Even with key steps taken to decrease air pollution in recent decades, there are serious health effects connected to auto exhaust and other pollutants in the air we breathe, especially for older adults.
Air pollution can worsen existing heart disease, lung disease, diabetes and more in older people, according to Jennifer Ailshire, assistant professor at the USC Leonard Davis School of Gerontology. Her latest research, published online Nov. 14 in the journal Social Science and Medicine, indicates that living in a high-pollution environment can also contribute to an increased risk of cognitive problems.
Ailshire, who studies health disparities and how neighborhood and social factors affect health, explained that fine particulate matter, one of the most common forms of air pollution and a component of car exhaust, can travel deep into body tissues once inhaled because of its small size.
“Fine particulate matter can cause inflammation and damage organ systems, including the lungs, heart and brain,” she said.
Risk factors appear to add up
Previous studies have shown that the aging brain is more vulnerable to stress. In this study conducted among nearly 780 people age 55 and older across the U.S., researchers looked at these factors:
- how seniors performed on standard tests that evaluate cognition (processes such as thinking, remembering and problem-solving)
- levels of air pollution in the seniors’ neighborhoods
- how stressful their neighborhoods are
The researchers found a much stronger association between outdoor air pollution concentrations and cognitive function among those who reported living in a more-stressful neighborhood. This is the first study to examine the interaction between social stressors and environmental pollution on cognition in older adults, Ailshire said.
“Neighborhood stressors are typically things people see in their residential environments that might bother them. For example, signs of criminal or deviant activity, such as graffiti, or places where such activities could take place, like abandoned buildings, might create a sense of heightened stress for residents,” Ailshire said. “People also seem to be bothered by the general state of upkeep in their neighborhood — things like litter and trash in the neighborhood or buildings that are not being maintained and are decaying.”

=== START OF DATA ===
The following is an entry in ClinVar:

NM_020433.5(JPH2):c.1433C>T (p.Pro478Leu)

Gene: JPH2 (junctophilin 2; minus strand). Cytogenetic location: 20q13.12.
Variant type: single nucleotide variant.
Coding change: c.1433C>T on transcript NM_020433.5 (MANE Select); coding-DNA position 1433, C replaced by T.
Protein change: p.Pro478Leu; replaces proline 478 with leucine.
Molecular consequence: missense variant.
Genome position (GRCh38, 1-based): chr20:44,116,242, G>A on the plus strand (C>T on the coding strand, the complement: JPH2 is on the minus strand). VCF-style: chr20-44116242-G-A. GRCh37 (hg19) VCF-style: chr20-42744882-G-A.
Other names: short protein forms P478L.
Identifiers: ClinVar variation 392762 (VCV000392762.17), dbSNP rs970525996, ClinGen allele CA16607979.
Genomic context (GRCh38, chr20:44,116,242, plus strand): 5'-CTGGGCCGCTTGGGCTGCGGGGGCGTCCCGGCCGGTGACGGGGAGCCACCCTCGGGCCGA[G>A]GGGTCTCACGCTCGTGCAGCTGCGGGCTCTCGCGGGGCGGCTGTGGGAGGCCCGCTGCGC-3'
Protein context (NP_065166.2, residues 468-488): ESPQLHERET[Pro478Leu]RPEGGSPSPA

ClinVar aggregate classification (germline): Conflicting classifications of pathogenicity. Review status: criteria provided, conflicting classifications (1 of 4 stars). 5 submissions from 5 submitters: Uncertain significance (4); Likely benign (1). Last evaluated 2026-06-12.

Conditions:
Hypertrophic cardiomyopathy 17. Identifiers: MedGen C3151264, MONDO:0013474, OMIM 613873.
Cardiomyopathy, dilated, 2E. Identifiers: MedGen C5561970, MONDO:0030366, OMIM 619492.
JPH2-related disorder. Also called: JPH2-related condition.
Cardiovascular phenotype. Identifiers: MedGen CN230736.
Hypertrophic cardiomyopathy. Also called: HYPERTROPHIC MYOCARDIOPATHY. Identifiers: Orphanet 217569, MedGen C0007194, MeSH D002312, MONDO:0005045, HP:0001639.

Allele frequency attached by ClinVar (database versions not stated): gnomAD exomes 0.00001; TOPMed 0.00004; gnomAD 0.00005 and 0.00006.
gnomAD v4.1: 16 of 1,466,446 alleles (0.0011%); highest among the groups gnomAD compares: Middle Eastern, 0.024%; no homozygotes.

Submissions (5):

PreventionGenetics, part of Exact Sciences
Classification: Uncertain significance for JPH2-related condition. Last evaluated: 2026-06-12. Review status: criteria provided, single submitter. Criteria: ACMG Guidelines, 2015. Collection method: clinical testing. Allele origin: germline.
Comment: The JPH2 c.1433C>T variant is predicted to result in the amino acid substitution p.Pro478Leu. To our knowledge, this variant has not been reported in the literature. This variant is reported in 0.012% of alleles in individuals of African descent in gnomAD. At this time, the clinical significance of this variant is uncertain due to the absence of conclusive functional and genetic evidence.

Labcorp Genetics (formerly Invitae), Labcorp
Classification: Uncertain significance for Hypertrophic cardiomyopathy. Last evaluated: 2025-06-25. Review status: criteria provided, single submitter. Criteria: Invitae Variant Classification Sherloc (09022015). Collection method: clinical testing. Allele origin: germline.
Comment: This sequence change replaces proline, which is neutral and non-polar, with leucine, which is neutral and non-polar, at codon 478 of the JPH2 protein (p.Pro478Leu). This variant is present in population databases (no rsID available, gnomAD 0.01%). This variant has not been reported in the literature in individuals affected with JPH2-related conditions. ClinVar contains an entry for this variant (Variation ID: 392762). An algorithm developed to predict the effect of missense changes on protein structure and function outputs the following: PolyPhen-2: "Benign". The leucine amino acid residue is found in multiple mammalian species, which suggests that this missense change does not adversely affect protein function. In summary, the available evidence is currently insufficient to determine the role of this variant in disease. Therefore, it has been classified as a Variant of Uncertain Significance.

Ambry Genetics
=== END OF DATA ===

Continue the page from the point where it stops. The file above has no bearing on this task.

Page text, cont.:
Lowering risks for older Angelenos
Los Angeles, while having made significant strides in managing air pollution in the last few decades, still has some of the nation’s highest amounts of fine particulate matter on average.
This adds a new layer to the discussion of helping older adults age in place healthfully, Ailshire said. Even if a home is designed to help residents remain independent as they age, living in a neighborhood with heavy exposure to air pollution could exacerbate health problems and lead to declines in physical and mental function.
“The types of stressors we examined in this study are primarily found in urban areas, and neighborhood stress is likely more prevalent in L.A. because it is a highly populated urban environment,” she said. “Prior research has shown that air pollution is a greater concern in socioeconomically disadvantaged neighborhoods, where there also tends to be a higher prevalence of neighborhood-based social stressors. Although air pollution has been shown to have health impacts at the population level, we should also think about how the burden of air pollution exposure may be greater in disadvantaged areas.”
In the meantime, along with making the home environment itself safe and usable for older individuals, “we recommend that everyone get in the habit of checking the Air Quality Index, or AQI, everyday,” she said, citing the information available at the Environmental Protection Agency’s AirNow site. “It’s a good idea for older adults to reduce or avoid outdoor activity on poor air quality days.”